Sentinels and Earth Explorer join forces
Sentinels and Earth Explorer join forces
26 January 2017
ESA's Fluorescence Explorer (FLEX) mission will orbit in tandem with one of the Copernicus constellation satellites. Taking advantage of Sentinel-3's optical and thermal sensors will lead to an integrated package of measurements to assess plant health. With the Sentinel-2 satellites also in orbit, there is a unique opportunity of using this data synergistically from all three missions for vegetation studies.
ESA's eighth Earth Explorer mission, FLEX, was selected for implementation in 2015 to provide information on the terrestrial vegetation layer and plant health.
During the week of 17-19 January, the Remote Sensing of Fluorescence, Photosynthesis and Vegetation Status workshop took place at ESA's ESRIN facility in Frascati, Italy.
During the workshop, scientists further examined how the Copernicus Sentinel missions and FLEX could work together to provide unprecedented combinations of spatial resolution, temporal revisit time and spectral coverage that would lead to a wide range of opportunities for novel datasets and applications.
With an organising team made up of ESA's Sentinel-2 and Sentinel-3 mission managers, the FLEX mission scientist and data-quality experts along with a scientific committee comprising experts from varied institutions worldwide, the workshop brought together remote-sensing experts and potential users. They explored new synergistic Earth observation capabilities that could be provided by the FLEX, Sentinel-2 and Sentinel-3 missions.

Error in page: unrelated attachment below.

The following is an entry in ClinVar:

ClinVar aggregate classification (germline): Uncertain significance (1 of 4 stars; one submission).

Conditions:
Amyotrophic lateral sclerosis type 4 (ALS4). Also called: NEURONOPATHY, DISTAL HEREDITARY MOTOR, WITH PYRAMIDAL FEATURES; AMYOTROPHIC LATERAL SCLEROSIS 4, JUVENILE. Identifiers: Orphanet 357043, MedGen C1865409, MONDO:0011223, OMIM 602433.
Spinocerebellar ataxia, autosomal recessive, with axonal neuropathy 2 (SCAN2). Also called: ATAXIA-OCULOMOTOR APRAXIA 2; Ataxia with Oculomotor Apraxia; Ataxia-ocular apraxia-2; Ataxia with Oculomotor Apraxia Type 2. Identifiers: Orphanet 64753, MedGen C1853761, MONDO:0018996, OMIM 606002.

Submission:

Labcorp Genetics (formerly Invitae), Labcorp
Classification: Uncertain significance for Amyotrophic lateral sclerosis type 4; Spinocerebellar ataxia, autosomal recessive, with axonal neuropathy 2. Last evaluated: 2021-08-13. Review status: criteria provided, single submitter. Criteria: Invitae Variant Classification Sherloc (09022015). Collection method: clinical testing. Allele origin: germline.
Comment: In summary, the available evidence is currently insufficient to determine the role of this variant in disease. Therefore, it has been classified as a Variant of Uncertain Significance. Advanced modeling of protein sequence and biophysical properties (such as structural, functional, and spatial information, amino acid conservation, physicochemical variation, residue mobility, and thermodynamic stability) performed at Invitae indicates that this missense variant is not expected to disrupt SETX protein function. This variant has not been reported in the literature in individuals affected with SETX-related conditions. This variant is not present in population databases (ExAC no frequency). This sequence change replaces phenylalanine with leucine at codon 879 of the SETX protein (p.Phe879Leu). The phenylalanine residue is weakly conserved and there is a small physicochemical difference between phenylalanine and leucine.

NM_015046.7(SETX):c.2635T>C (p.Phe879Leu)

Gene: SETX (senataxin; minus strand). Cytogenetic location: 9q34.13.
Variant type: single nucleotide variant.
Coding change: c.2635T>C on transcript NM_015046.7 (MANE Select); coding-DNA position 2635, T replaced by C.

The emphasis was on the connection between two types of Earth observation missions: Earth Explorers and the Copernicus Sentinels, where ESA has a lead role in monitoring vegetation-relevant parameters over land.
The useful interaction between new measurements that come from a 'first' like FLEX and sensors already in orbit combine scientific and operational expertise, providing a feedback for the evolution of data products.
Susanne Mecklenburg, ESA's Sentinel-3 Mission Manager, emphasised, "It is very exciting to see how data from these mission could be used in synergy. The value that a synergistic approach, using information from different sensors, can add to our understanding of a particular topic - in this case for monitoring vegetation for agricultural applications - but also for our general understanding of how these parameters describe a rather complex biosphere system."
The thematic (rather than mission) focussed approach of the workshop directly responded to the needs of the user community, aiming at combining the best-available information based on a variety of sensors in their respective applications.
The Copernicus Sentinel-3A satellite, almost one year in orbit, is now starting to produce higher level products, based on the already-released OLCI and SLSTR Level-1 data. Claire Henocq from ACRI-ST explained the current work in developing these vegetation-relevant products.
"Vegetation-relevant products are provided through a SYNERGY processing chain part of the Ground Segment of the Copernicus Space Component. This complex algorithm has been designed to fulfil two main requirements.
"Firstly, that of providing surface vegetation products derived from synergistic and co-located radiometric measurements from the OLCI/SLSTR instruments. Thanks to the wider spectral range and multiple-angular views, an aerosol retrieval module can be performed.
"Secondly, ensuring the continuity of SPOT VEGETATION missions.